Does procurement stifle marketing creativity? (Part 1)

(It's quite a while since we had a guest post from Alex Ranson, whose experience includes senior roles in both procurement and marketing.  She is currently a Director of Specialmoves, an "interactive studio who create incredible experiences on mobile, web and in the real world". Alex recently and bravely spoke to a procurement audience on this topic and kindly agreed to put her thoughts on paper for us!)

Does procurement stifle marketing creativity?

1)     Yes, inevitably.  And that’s a good thing.  No organization can afford (or needs) the luxury of completely unlimited creativity.  The question is, does procurement stifle creativity to the extent it harms marketing effectiveness? And the answer to that, in most cases, is…

2)     Yes.  It all comes down to a huge misunderstanding of what value for money in marketing means.   The most important thing to get right is making sure you’re spending money on things that will deliver the results the business needs. If the idea and execution don’t work, it doesn’t really matter whether you’ve spent £100k or £120k: the ROI will be close to zero and so will “value for money”.

3)     Yes, marketing IS a special case.  In marketing, unlike other categories, standardization is the enemy of effectiveness.  Today, successful marketing is all about differentiation, personalization and innovation.  How are you going to “surprise and delight” your customers when the pre-negotiated spec (and thus budget) forces you to rehash the website you made two years ago?  Electricity category managers, say, don’t have this problem: they know exactly how many lights one megawatt of electricity will keep on.   Marketing category procurement managers are too far away from the client problem and lack the expertise to be able to assess the likely ROI of a piece of marketing expenditure.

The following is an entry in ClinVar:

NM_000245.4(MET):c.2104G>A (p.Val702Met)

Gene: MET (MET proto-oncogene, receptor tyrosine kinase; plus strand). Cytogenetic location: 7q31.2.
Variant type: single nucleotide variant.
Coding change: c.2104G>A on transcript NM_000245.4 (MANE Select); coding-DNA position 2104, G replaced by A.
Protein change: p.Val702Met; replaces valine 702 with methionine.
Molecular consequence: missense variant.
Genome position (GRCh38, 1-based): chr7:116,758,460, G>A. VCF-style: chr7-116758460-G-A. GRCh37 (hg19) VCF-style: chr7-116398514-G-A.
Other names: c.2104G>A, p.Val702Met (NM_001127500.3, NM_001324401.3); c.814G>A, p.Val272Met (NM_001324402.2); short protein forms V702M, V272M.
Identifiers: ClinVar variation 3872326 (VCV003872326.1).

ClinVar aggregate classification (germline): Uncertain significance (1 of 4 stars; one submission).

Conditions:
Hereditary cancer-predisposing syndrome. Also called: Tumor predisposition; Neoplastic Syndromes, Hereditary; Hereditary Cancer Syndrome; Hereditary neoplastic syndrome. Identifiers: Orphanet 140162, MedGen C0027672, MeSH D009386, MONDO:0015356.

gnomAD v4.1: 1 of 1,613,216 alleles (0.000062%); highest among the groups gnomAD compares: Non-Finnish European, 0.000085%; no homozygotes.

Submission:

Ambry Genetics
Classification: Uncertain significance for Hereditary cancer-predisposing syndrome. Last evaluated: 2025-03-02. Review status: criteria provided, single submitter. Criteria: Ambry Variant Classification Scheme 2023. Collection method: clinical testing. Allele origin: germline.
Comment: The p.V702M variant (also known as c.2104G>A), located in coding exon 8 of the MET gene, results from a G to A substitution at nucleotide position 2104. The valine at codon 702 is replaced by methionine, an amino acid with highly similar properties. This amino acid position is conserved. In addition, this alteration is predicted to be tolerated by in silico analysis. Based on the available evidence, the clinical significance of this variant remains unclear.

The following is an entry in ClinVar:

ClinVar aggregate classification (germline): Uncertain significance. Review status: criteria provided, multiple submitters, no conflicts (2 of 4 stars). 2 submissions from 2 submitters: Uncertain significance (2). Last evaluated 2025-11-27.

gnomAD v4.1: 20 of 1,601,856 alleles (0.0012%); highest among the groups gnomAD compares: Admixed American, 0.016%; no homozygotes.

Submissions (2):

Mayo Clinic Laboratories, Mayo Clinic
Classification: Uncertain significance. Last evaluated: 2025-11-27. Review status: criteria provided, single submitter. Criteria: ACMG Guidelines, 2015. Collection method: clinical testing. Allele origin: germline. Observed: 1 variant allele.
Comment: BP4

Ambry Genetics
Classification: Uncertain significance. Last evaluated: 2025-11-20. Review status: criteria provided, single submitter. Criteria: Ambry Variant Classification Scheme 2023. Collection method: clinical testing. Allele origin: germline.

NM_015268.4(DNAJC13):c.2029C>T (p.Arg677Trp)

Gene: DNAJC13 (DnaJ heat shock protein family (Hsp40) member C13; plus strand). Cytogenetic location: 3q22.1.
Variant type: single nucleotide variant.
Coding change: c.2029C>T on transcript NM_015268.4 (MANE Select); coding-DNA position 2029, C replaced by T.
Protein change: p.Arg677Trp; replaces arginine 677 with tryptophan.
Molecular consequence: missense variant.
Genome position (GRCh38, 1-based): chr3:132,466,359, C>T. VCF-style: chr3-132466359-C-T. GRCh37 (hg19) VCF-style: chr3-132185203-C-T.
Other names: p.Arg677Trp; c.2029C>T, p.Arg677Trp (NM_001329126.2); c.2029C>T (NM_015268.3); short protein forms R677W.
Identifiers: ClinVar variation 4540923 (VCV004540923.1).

4)     Am I saying, procurement should just butt out?   Yes.  Or at least, they should give up pretending they can secure value for money in this category.  It’s actually counter-productive: by taking away the responsibility for delivering value for money from marketing teams, and instead giving it to procurement, businesses are making the marketing department less accountable.   In fact, usually no one ends up accountable at all– because who’s going to come after procurement if a piece of creative work fails to deliver?

5)     Yeeees but, I hear you say…procurement does lots of other useful things.  Like negotiating contracts.   True. (Although procurement often ends up being a go-between the supplier and the client legal department…).  But in 99% of cases, contracts are about risk-managing the event of catastrophe.  Helpful - to a very limited point.  Contracts are as good as useless at making happen creativity, effectiveness and good supplier relations.   The same applies to the pitch process design and management: another situation marketing procurement regularly cites to justify its existence.   What we really need are marketeers who are good at – and actually prioritise - managing their agencies properly after the pitch is won and the contract signed.   And no, unfortunately that can’t be delegated to procurement either…

(Part 2 tomorrow...)

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Voices (5)

  1. Keith Neill:

    Alex – I don’t disagree with your comments. Procurement does not have the knowledge or expertise to add value to marketing spend. However, that should not absolve marketing from being intelligent in the way they buy. There is expertise available to marketing that will get them more value for their money and actually stimulate creativity, not stifle it. The trouble is, like the spoiled child, they often refuse to listen. The ones that do listen and embrace proffesional help never look back, because inserting knowledgeable buying expertise into their projects is just a better, smarter way of doing business.

    1. Andy Mathieson:

      “The trouble is, like the spoiled child, they often refuse to listen.” That view of marketing/sales matched with their frequent view of purchasing as “sales prevention” is guaranteed to spoil any co-operation and hence finding value. That’s a shame because there are many areas in marketing where good procurement will benefit the ROI.
      Since this is procurement blog then I suggest procurement need to sell their benefits to marketing & sales for the good of the company just as sales have to justify their product/service to the customers.
      Never one to sit on the fence ……I will now go and find a marketing blog and tell them to go and find the value in procurement

    2. Alexandra Ranson:

      Hi Keith!
      If you read part 2 I hope you saw that I agree with you! I see buying expertise is an integral part of a marketer’s skill set. It cannot be outsourced to another department. And if held properly accountable for their actions, even spoiled children have to grow up 🙂

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